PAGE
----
Today in a live interview T-Mobile CEO John Legere has made his eighth major announcement in their line of Uncarrier programs that try to differentiate them from the business practices of the other major US carriers. Legere described Uncarrier 8.0 as the biggest change they have made so far, and based on how big of a shift it is from how cellular data plans currently work I'm inclined to agree with him. 

The big feature being introduced with Uncarrier 8.0 is called Data Stash. As you know, when you pay for a certain amount of data from your cellular carrier, that data bucket is only good for your monthly billing cycle. If you have 3GB remaining at the end of your cycle, that data is lost when your next cycle begins. Data Stash allows users to keep their high speed data that they have unused at the end of the month, which allows them to have a greater amount of high speed data for future months. This is similar to how some prepaid carriers have operated for many years by letting users carry their minutes over to later months. Users should be aware that data will only remain valid for a year, but because it is continually rolling over every month this should not be much of an issue except for users who hope to save up in order to turn their LTE service into their home internet.

Legere has also stated that new customers will be given 10GB in their Data Stash for free. Later on in the interview Legere is now discussed various topics, including T-Mobile's network expansion, 15 MHz FDD-LTE, and subscriber numbers.

Source: T-Mobile Uncarrier 8.0 Stream

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  • Intervenator - Tuesday, December 16, 2014 - link

    Idk what could possibly excite you if this doesn't... D:
  • CaedenV - Tuesday, December 16, 2014 - link

    Pretty nice. I am almost convinced to jump ship from ATT and move over to T-Mo. They minute they put up a few more towers in my area and my T-Mo friends stop whining about coverage then I will be all over it.
  • shadarlo - Tuesday, December 16, 2014 - link

    This is FANTASTIC. I really hope it forces Verizon to follow suit.

    Unfortunately two factors stop me from switching.

    1. The T-Mobile network in my area (Daytona Beach Florida) is pretty spotty and it gets worse in surrounding smaller towns. I don't even have 4g at my house which is one of the largest subdivisions in town.

    2. Verizon is actually cheaper! I get 2gb data, unlim talk/text for $60/mo WITH subsidized phones. I could get a slightly cheaper plan with T-Mobile I think... but I'd have to pay for the phone myself. The only problem is I'm stuck with only 2GB data and I'd like 3-4. But I only pay $10-15 per gig I go over... so it's still pretty cheap if I need more some months.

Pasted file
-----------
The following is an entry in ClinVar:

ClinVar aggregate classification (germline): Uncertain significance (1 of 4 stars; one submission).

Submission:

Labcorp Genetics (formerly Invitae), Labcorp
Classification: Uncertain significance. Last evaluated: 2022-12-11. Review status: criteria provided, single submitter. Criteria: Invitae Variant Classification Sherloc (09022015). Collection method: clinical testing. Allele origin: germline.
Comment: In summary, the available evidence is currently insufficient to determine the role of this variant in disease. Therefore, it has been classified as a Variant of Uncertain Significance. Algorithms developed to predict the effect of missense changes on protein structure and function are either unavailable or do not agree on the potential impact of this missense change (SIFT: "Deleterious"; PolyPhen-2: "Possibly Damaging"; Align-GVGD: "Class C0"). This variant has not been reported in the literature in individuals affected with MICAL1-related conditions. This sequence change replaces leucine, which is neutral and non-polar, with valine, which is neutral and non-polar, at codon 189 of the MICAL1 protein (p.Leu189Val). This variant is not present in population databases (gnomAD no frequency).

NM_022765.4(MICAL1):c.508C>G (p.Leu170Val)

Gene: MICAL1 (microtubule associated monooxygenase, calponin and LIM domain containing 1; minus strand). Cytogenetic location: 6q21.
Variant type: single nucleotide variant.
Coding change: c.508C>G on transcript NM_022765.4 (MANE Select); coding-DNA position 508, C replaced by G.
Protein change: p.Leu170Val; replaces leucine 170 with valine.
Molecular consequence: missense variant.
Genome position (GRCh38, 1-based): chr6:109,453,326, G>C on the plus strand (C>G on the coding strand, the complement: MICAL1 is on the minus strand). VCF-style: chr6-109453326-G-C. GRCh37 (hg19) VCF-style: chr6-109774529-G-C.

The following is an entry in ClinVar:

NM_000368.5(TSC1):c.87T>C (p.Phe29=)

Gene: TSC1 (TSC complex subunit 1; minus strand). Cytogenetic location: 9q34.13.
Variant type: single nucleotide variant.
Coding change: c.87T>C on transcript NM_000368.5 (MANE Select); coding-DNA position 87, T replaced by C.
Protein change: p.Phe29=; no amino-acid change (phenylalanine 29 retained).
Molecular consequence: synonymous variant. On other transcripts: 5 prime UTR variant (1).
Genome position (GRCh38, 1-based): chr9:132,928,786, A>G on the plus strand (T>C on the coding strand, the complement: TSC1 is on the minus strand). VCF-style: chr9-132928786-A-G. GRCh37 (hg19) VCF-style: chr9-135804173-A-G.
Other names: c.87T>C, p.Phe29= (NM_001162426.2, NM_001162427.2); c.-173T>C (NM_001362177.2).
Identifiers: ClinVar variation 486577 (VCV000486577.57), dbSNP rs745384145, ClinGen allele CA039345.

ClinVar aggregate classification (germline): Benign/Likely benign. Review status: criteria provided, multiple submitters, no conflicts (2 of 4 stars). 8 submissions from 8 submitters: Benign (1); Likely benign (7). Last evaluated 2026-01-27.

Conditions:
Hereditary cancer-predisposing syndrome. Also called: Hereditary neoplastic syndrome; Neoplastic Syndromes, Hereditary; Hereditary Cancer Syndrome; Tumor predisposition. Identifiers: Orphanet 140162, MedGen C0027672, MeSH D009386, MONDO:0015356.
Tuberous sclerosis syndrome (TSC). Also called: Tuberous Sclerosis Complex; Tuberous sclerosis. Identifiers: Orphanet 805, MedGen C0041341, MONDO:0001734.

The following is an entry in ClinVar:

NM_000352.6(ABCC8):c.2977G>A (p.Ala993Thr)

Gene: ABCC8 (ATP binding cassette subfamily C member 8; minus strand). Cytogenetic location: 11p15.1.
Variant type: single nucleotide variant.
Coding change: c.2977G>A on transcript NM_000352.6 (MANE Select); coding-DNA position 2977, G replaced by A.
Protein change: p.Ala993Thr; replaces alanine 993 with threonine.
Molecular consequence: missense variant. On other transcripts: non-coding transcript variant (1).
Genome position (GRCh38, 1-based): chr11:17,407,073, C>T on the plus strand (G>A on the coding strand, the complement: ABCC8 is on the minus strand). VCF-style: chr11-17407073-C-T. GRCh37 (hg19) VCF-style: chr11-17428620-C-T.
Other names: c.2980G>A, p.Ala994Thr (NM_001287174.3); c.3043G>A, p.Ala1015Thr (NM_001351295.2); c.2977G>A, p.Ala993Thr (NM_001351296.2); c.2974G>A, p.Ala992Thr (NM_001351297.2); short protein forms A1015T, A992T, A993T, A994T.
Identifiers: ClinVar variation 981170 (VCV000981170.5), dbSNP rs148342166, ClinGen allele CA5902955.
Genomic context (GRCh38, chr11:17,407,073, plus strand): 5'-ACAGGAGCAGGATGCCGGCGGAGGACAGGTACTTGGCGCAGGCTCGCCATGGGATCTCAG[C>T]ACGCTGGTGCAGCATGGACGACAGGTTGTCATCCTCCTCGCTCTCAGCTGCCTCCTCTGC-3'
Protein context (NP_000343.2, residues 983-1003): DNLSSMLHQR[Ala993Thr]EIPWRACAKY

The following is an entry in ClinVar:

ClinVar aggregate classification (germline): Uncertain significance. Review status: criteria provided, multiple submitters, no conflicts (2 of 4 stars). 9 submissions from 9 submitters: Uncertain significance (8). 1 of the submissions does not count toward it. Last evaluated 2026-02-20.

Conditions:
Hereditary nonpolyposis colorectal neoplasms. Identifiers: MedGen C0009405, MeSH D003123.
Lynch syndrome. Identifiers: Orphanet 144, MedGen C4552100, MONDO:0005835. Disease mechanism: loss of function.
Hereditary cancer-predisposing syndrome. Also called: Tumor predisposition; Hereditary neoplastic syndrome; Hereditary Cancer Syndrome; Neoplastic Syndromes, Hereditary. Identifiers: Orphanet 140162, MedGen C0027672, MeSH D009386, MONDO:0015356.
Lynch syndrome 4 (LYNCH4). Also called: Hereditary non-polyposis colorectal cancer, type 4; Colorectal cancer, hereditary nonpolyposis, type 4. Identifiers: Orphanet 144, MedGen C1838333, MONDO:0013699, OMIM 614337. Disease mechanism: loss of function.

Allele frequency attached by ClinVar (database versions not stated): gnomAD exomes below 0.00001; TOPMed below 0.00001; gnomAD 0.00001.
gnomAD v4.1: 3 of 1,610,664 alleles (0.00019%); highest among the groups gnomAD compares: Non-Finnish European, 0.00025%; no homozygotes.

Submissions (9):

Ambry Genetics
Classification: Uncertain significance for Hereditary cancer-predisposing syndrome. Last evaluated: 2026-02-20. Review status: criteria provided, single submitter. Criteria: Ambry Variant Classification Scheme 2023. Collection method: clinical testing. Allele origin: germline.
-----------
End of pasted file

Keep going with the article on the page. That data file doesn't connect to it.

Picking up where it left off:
• TerdFerguson - Tuesday, December 16, 2014 - link

    $10-15/GB is cheap? I think it's outrageous, personally, and I wish that our government would've allocated spectrum for affordable technologies instead of assisting Verizon in lining their pockets.
  • TheinsanegamerN - Tuesday, December 16, 2014 - link

    I wish I was rich enough to say "oh, $15/GB is cheap." To most people, that is an asinine price, especially since it barely cost verizon anything....
  • Impulses - Tuesday, December 16, 2014 - link

    When you're paying $60/month already, if you can't afford an extra $15 for the occasional overage you should probably evaluate your finances and try to stop living paycheck to paycheck.

    I'm not saying I agree with their cost structure, I think it's ridiculous too, but shadarlo's reasoning seems sound given the cards he's been dealt.

    Oh course if he's paying an extra $10-15 every other month he should consider how much that phone would really cost over two years... Still seems like he's coming out ahead tho.
  • Impulses - Tuesday, December 16, 2014 - link

    Biggest problem with the wireless industry is few people actually study their use and pick a plan/carrier that really fits their needs, so you have a massive amount of people overpaying and giving the larger carriers more inertia.
  • wondermanpoetry - Tuesday, December 16, 2014 - link

    You are Awesome T Mobile
  • crockett305 - Tuesday, December 16, 2014 - link

    What Brandon Chester didn't mention in this article is that T-Mobile wasn't the first to introduce the concept of rollover data. That honor goes to tier 2 carrier, C Spire who introduced Rolling Data last month. Apparently T-Mobile took notice and adopted their model to take on ATT & Verizon. I think it's important to note that T-Mobile isn't the big revolutionary carrier they try to be. Especially when they just copy what others in the marketplace are doing already.
  • Deelron - Tuesday, December 16, 2014 - link

    It doesn't actually, at least one AT&T MVNO (Pure Talk) had rollover data last year (which I believe it has since done away with). Tricky thing when you're talking about "firsts."

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